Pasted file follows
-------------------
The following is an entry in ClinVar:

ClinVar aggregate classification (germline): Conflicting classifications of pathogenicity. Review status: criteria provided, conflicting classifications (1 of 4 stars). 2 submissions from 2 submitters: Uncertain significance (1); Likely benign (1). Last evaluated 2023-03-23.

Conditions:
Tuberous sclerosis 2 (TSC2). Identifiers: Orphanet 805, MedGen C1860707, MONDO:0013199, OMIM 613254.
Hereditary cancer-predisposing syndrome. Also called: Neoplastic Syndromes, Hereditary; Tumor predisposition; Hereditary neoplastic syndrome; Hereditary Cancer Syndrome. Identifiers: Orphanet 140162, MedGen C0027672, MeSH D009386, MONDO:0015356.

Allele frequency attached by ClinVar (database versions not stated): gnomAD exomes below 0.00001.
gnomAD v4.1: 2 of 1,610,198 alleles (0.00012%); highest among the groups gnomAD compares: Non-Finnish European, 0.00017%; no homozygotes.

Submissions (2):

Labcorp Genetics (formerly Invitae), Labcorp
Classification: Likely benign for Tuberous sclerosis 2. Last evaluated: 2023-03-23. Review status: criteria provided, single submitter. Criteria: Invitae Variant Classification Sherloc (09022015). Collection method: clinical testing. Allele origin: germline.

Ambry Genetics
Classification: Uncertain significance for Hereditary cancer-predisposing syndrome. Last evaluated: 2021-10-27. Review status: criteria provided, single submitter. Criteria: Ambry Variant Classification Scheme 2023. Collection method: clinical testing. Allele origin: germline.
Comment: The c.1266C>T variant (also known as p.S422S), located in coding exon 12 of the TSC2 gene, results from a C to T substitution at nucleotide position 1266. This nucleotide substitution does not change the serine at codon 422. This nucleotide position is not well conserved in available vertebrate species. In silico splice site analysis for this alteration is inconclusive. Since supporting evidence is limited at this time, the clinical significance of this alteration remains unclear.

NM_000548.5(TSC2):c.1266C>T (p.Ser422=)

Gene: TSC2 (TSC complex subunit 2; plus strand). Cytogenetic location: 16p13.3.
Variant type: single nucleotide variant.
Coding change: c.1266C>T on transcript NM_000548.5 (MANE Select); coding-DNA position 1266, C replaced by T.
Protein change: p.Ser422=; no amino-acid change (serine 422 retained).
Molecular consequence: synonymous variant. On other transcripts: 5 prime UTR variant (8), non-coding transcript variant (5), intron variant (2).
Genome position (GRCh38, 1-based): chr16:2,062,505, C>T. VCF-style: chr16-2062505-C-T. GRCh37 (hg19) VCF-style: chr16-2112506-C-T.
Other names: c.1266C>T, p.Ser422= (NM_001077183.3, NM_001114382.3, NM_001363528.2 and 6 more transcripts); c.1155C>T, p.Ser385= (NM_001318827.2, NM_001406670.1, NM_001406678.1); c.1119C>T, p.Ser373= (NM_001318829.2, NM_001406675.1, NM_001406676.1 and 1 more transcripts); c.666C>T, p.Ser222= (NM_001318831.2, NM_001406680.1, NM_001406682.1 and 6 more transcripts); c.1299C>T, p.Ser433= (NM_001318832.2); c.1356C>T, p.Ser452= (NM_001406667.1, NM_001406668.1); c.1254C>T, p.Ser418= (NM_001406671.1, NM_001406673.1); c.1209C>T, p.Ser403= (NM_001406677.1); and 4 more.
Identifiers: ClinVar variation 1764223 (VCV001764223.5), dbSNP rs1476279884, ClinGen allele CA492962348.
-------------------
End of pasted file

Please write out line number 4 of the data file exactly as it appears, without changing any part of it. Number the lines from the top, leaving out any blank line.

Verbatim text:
Tuberous sclerosis 2 (TSC2). Identifiers: Orphanet 805, MedGen C1860707, MONDO:0013199, OMIM 613254.